Esipov says the technology in some cases is pulling traditional credit data from international banks — the same kind of information a bank would use to underwrite here. It sees its product as repackaging the information through a format that is distributed in a different way. While Nova is well aware of KYC rules and establishing presence in the U.S. via a driver’s license or other official documents, it still sees its product as a gateway to help someone gain a leg up, and at the very least, views Credit Passport as a powerful supplement to existing KYC processes.
Observers say that if Nova becomes a trusted source of secure information that helps serve the underserved population, it could take off. “Any technology that can bring down the cost of serving those customers is going to be in high demand,” said Craig Focardi, senior analyst at Celent.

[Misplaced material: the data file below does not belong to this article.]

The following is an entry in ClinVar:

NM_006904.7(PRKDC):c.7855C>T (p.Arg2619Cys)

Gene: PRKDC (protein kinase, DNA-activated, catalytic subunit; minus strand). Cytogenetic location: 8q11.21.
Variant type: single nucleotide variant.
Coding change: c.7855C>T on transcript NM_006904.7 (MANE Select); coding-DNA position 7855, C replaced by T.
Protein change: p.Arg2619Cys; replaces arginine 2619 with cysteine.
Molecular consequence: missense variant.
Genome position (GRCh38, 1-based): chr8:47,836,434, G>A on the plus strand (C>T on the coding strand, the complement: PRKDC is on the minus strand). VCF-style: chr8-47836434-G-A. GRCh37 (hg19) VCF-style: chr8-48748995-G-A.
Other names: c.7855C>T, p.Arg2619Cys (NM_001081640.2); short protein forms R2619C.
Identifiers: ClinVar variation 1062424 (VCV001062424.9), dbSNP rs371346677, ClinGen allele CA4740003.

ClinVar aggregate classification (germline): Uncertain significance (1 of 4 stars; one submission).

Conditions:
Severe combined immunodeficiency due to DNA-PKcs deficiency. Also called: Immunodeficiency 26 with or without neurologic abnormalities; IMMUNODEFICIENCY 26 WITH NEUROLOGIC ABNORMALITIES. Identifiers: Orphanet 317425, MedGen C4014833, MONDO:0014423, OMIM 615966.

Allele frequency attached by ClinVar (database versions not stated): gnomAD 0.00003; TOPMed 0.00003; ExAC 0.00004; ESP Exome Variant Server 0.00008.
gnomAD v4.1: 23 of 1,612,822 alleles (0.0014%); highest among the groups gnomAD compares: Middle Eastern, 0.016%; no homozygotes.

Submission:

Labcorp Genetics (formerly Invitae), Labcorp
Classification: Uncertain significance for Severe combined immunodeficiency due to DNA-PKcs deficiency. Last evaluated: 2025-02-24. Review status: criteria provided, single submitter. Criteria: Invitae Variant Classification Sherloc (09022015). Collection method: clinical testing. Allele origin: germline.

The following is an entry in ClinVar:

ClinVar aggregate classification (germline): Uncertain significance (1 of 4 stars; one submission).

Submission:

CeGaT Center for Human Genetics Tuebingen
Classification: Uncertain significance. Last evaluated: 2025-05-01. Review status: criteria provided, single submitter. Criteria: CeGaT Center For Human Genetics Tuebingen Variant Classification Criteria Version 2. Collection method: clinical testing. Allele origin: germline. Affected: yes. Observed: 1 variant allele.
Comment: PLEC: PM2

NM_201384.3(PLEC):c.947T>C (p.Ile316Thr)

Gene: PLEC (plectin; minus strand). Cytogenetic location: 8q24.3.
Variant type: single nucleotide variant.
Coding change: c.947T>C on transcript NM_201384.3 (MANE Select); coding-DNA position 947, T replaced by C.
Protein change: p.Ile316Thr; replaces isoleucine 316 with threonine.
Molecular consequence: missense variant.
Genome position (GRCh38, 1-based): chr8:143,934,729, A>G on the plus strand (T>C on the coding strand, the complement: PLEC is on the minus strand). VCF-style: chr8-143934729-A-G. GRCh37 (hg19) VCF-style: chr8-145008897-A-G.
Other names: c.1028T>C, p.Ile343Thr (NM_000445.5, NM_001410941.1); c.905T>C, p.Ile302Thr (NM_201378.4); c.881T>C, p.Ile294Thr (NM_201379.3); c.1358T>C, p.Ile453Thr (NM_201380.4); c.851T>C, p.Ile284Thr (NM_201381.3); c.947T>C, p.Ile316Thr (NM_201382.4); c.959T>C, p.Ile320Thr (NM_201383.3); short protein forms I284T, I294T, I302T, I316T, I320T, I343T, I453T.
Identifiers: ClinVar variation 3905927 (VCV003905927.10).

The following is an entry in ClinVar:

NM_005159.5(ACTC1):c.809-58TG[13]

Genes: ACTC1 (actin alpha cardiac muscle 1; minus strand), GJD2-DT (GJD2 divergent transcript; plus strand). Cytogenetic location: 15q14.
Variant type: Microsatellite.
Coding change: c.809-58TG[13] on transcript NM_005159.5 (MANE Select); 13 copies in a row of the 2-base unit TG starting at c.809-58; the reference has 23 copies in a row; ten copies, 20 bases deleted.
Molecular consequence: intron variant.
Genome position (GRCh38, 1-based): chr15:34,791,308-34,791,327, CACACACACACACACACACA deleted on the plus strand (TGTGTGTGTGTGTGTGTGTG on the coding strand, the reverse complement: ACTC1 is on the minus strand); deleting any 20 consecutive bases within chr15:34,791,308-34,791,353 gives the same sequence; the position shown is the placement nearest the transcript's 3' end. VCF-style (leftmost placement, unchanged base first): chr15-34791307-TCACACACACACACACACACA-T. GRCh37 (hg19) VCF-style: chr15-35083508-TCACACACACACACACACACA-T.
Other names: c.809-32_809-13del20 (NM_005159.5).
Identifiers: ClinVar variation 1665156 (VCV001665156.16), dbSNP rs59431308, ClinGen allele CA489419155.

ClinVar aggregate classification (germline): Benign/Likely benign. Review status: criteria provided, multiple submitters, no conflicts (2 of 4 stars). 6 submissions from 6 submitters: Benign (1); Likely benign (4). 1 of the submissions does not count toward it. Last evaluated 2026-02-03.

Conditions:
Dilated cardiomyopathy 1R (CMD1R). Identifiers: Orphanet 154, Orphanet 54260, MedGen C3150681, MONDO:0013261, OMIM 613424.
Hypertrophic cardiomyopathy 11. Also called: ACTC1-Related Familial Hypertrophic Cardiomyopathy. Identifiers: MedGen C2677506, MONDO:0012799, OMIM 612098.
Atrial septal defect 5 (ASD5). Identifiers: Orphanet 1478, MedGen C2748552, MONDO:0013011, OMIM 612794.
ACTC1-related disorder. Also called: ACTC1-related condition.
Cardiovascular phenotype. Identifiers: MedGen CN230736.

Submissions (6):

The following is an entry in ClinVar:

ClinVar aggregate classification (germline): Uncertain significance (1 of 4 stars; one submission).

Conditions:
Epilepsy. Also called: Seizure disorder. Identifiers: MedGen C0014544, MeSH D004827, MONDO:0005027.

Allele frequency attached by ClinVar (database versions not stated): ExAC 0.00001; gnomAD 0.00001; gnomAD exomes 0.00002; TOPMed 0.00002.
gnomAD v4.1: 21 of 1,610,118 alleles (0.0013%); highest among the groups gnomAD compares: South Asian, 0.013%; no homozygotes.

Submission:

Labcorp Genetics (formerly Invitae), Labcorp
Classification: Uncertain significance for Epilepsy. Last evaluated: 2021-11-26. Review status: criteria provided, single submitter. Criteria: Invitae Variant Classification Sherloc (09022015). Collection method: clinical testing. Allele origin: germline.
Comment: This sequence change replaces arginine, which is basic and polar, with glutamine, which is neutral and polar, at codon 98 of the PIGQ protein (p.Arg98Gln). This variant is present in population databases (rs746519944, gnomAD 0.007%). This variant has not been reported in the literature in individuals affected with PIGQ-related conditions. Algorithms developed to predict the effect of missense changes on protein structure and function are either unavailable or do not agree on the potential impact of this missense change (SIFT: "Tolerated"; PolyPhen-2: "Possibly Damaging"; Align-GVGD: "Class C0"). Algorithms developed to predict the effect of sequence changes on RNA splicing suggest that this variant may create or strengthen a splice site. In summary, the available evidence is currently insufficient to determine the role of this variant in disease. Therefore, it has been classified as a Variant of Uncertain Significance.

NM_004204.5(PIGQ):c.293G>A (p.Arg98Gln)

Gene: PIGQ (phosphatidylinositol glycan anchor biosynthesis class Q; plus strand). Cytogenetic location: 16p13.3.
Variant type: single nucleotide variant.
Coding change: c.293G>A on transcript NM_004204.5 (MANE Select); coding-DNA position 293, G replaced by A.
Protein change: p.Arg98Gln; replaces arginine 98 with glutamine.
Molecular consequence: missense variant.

Some banks have foreign national loan programs for high-net-worth individuals; however, even in those instances, collecting data from overseas has historically been a manual process.
It could also open the market for lenders to woo more customers — particularly important when loan growth slows and interest rates rise. “It’s an untapped need in the marketplace,” Focardi said.
Currently, the startup has live data integrations to the U.S. from credit bureaus in Mexico, India, Canada and the United Kingdom. Other markets are expected to launch later this quarter, and when they do, Esipov said the connections will make up 50% of the incoming immigrant population in the U.S. today.
If the size of the size of the market for prime prospects is large enough, the technology may prove irresistible for lenders.
Already, it appears some lenders already see its potential. Nova Credit says it is working with some of the largest credit card issuers in the U.S. to kick off a solution for their immigrant applications in the near future. “We are working as fast as we can on the cards business,” Esipov said.
Mary is deputy editor of BankThink. She also writes on a variety of subjects as part of American Banker's bank tech team.